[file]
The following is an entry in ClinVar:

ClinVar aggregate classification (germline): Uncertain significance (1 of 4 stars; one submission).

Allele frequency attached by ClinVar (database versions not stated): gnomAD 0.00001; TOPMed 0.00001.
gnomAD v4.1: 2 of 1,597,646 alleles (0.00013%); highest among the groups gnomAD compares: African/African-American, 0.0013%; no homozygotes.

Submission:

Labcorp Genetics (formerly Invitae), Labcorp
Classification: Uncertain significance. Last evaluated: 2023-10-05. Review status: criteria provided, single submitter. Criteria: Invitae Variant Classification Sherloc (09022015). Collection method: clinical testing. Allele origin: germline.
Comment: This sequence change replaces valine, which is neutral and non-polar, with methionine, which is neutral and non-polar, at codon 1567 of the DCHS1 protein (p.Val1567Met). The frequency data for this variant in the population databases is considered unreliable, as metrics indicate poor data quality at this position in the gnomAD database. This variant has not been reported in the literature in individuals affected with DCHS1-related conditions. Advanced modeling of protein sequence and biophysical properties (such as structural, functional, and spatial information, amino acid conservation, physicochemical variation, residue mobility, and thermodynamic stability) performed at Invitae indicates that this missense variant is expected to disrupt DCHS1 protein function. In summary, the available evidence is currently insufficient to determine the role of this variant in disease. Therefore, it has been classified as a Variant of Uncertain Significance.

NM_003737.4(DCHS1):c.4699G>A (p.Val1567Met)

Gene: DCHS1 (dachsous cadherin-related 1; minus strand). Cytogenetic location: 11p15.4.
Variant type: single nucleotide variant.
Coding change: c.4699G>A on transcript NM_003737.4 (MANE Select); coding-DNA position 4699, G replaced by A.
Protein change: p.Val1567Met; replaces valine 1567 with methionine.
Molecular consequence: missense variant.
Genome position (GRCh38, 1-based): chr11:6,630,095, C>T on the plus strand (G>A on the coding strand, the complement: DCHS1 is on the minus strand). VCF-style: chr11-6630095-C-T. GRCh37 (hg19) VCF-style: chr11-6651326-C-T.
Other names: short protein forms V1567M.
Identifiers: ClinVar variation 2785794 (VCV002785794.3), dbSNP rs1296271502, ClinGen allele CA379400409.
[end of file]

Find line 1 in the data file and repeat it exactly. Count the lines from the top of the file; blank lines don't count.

The following is an entry in ClinVar: